Although our data support S. contortum conspecificity across the Arctic, GoM and Antarctic, at a population level there is evidence that distance is a barrier to gene flow. While mixing appears to occur between the HMMV and Loki’s Castle populations that are separated by approximately 270 km (Fig. 8), this does not seem to be the case between the Arctic, GoM and Antarctic. Though these three regional populations show very high genetic similarity, the structure presented by the COI haplotype network (Fig. 8), and the F ST values obtained for population pairs (Table 2), suggest that geographic distance does present a barrier to gene flow for this species. This is largely consistent with research into the connectivity of hydrothermal vent vestimentiferans on the EPR, where for both Riftia pachyptila and Tevnia jerichonana there appears to be little gene flow between the most distant populations of these species [20, 21]. Pairwise F ST values between the most distant populations of these two species are similar to those reported for S. contortum in this study, however it is obvious that many populations of S. contortum are likely to exist between those sampled in this study, and sampling gaps have been found to inflate F ST .
High genetic correspondence with lack of gene flow over large distances is also characteristic of Escarpia spp., species of which show high levels of similarity in the mitochondrial genes 16S, COI and cytochrome b, but can be differentiated on their morphology, as well as by using a nuclear gene (haemoglobin subunit B2 intron) and microsatellite markers . Our interpretation of geographically distant Sclerolinum populations belonging to one species contrasts with the division of Escarpia into three separate species despite their genetic similarity, however we believe our classification to be justified based on the reasons outlined above, and recommend greater caution in describing genetically-similar but geographically distant populations of siboglinids as new species based on morphology.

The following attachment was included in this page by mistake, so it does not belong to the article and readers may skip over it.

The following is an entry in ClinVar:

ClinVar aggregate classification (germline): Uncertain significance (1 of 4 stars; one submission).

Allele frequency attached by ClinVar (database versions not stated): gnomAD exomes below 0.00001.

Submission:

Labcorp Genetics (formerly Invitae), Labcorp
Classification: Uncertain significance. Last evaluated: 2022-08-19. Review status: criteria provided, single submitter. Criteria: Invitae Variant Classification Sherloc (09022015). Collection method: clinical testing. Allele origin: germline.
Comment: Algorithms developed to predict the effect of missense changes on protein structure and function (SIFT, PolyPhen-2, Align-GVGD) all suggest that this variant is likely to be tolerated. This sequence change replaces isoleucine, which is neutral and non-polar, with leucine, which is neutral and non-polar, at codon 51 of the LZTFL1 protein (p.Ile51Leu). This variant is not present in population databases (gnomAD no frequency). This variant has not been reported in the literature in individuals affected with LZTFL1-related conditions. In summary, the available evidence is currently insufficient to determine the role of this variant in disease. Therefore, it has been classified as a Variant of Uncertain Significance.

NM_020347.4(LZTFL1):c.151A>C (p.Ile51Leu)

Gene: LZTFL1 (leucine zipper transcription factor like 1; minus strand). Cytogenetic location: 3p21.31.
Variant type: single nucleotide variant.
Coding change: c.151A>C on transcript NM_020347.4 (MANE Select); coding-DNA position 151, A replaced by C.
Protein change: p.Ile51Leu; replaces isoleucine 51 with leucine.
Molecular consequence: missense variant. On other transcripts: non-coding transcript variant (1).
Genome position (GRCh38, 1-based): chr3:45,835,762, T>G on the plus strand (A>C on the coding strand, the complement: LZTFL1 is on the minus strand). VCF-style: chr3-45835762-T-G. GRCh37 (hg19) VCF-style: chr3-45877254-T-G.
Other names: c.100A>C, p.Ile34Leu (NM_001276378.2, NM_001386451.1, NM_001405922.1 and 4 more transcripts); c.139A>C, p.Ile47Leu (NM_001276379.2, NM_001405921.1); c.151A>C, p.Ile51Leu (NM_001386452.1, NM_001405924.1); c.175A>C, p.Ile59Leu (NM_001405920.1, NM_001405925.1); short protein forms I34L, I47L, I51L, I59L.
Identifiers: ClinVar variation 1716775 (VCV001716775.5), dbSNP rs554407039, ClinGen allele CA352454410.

Despite the evidence for low gene flow at regional scales, Sclerolinum contortum has managed to spread to both poles as well as subtropical latitudes, and the question remains as to how this was achieved. Nothing is presently known of the larvae of Sclerolinum, but when the larvae of the vestimentiferan Riftia pachyptila are considered, which can disperse 100 km along the EPR ridge axis , it is unlikely that S. contortum larvae travelled the ~10,000 km between the GoM and Hook Ridge in a single journey. As S. contortum appears to be capable of colonising a large range of substrates, dispersal over wide areas through the use of a variety of chemosynthetic habitats as ‘stepping stones’ [61, 62] might be the most plausible explanation for this species. Such a hypothesis may be supported by our results which show that there is greater genetic similarity between the spatially closer Arctic and GoM populations, and GoM and Antarctic populations, than there is between the two polar populations (Arctic and Antarctic; Table 2). However, the presently known number of S. contortum populations is too low to conduct a test for the above scenario, therefore whether this is the best model cannot be resolved at present. Stepping-stone dispersal would suggest that S. contortum is more widespread than currently supposed, which does appear to be the case in the Antarctic. The large mass of tubes recovered from Kemp Caldera suggests that S. contortum populations come and go, taking advantage of reducing conditions where they are encountered and dying out when these temporary oases dry up.